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Hi All, 

what filters are needed  for viewing planets and nebulas etc, also are the sun filters safe ? Seen a few people that make them from Baader sheets, I’d love to view a capture the sun but do worry about it. 

With my birthday & Christmas coming up I’m always asked what can I get you Dad, 

so an idea of items to improve viewing will be a great. 

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For white light solar viewing you can either use a full aperture filter made from Baader film or if you have a refractor you can use a Hershel wedge. Don't be tempted to use one of the old solar filters that screw into the bottom of the eyepiece. 

For the moon and planets there are two filters to consider, a neodymium filter and a variable polarising filter to dim the image if necessary. 

For nebulae the two options to consider are the UHC and OIII filters. 

Edited by Ricochet
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1 hour ago, Ricochet said:

For white light solar viewing you can either use a full aperture filter made from Baader film or if you have a refractor you can use a Hershel wedge. Don't be tempted to use one of the old solar filters that screw into the bottom of the eyepiece. 

For the moon and planets there are two filters to consider, a neodymium filter and a variable polarising filter to dim the image if necessary. 

For nebulae the two options to consider are the UHC and OIII filters. 

What he said ☝️

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I have referenced this to great effect https://www.cloudynights.com/articles/cat/user-reviews/accessories/astronomical-filters/filter-performance-comparisons-r1471#top

I have used a UHC filter on jupiter to great effect, really help add contrast and enhance colour.

One thing worth taking note of is that O-III filters are generally more effective on 6" scopes and above, on smaller apertures stick with a UHC.. Don't buy a cheap and nasty one off ebay. Look into them by reading reviews. 2 of mine are astronomik although the price of these is astronomical, especially at 2".

I also have a baader UHC=S however which is very utilitarian and is the one I have used on Jupiter to great effect but the Explore scientific range are supposed to be pretty good for the price tag if you are on a budget.  https://www.firstlightoptics.com/uhc-oiii-visual-filters.html

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Generally I agree Steve but I have found O-III filters work very well in smaller aperture scopes - down to 80mm. Quite spectacular views of the Veil Nebula with my 102mm refractor and good quality O-III filters. A UHC is a very useful tool as well of course but an O-III seems to make quite a few nebulous targets "pop" more in the eyepiece IMHO especially planetary nebulae and super nova remnants.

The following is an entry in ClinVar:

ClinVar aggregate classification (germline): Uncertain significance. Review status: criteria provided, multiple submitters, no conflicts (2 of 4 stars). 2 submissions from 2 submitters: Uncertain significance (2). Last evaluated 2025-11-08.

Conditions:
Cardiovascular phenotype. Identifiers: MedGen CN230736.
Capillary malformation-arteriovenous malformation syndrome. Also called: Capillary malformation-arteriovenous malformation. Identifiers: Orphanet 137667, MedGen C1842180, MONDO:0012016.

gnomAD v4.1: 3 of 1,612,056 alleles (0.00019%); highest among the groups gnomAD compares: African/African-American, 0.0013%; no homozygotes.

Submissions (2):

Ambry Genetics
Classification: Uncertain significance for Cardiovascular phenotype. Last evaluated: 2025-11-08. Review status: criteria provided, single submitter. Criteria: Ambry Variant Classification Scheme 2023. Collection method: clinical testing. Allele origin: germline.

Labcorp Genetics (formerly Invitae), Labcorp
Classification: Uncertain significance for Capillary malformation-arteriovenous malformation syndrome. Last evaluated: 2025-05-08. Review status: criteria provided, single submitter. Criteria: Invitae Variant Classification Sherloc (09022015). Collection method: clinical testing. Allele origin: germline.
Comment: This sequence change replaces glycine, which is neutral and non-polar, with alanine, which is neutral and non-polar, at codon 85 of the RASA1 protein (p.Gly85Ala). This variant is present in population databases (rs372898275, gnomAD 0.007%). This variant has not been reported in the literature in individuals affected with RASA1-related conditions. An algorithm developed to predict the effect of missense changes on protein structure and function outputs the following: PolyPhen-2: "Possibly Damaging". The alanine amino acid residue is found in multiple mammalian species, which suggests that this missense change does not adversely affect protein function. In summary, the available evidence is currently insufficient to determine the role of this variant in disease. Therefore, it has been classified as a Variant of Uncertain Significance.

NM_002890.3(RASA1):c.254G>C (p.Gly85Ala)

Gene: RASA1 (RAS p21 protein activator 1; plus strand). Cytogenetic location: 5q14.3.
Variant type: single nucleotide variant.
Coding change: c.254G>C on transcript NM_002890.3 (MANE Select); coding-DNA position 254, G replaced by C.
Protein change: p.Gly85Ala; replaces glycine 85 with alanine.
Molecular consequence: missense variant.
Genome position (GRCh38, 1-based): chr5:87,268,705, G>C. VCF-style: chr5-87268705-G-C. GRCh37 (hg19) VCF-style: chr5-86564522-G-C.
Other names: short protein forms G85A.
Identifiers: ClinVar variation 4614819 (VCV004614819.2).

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2 hours ago, John said:

Generally I agree Steve but I have found O-III filters work very well in smaller aperture scopes - down to 80mm. Quite spectacular views of the Veil Nebula with my 102mm refractor and good quality O-III filters. A UHC is a very useful tool as well of course but an O-III seems to make quite a few nebulous targets "pop" more in the eyepiece IMHO especially planetary nebulae and super nova remnants.

 

I have never tried a O-III in anything less than 10" tbh John, so I will have to defer to your greater experience on this.  When I first got interested in nebula, I did a lot of research on many forums and other sites and the opinion or advice from most was 130 to 150 minimum aperture for O=III. I played safe when saying 6".

However using a frac you have no loss for a secondary, I doubt a 102 mak or newt would carry it off anything like as good as a 102 frac as used by yourself. So mny considerations.

So it would also depend on what type of ota you are using and not just aperture.  I cant remember the stats for light gathering loss for maks and newts when compared to a frac. 

TonyHaz I think it would be very helpful if you could advise what scope you are using as this will help give more specific advice to your needs.

 

 

Edited by bomberbaz
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One thing I found with O111 it needs a dark sky to start with ( using 6" refractor )otherwise I just get nowt to see :grin:

Dave

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30 minutes ago, Davey-T said:

One thing I found with O111 it needs a dark sky to start with ( using 6" refractor )otherwise I just get nowt to see :grin:

Dave

Not the same as my experience interestingly. With my 102mm refractor (for example)- the Astronomik and Lumicon O-III filters show plenty of background stars, dimmed a bit but still present, and objects such as the East & West Veil segments and the Owl nebula with significantly more contrast than with a UHC and much, much more than with no filter at all. My back yard skies are OK but nothing special.

For a few years my only deep sky filter was an Astronomik O-III and it did everything I could wish for on nebulae with the 102mm - 250mm aperture scopes that I owned then. I had previously owned good UHC filters which made a difference, but not as much of a difference as the O-III made.

I showed my society mates the Veil Nebula using the Lumicon O-III filter, my ED120 refractor and a nice low power wide field eyepiece a couple of months back and they were rather amazed by the views.

I have also read such advice against using O-III filters with scopes of less than 200mm but I have to say that, based on my personal experience, I disagee with it :smiley:

The issue with a small mak not being as effective with such filters might be more to do with the exit pupil than the aperture of the scope or the central obstruction. Narrowband and Line filters (eg: UHC, O-III and H-Beta) perform more effectively within a certain range of exit pupils which the long focal length of mak might not deliver.

 

 

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was just editing my previous post as you posted John. 

Can I ask you did any of your buddies struggle with the reflection or eye placement when using the filter?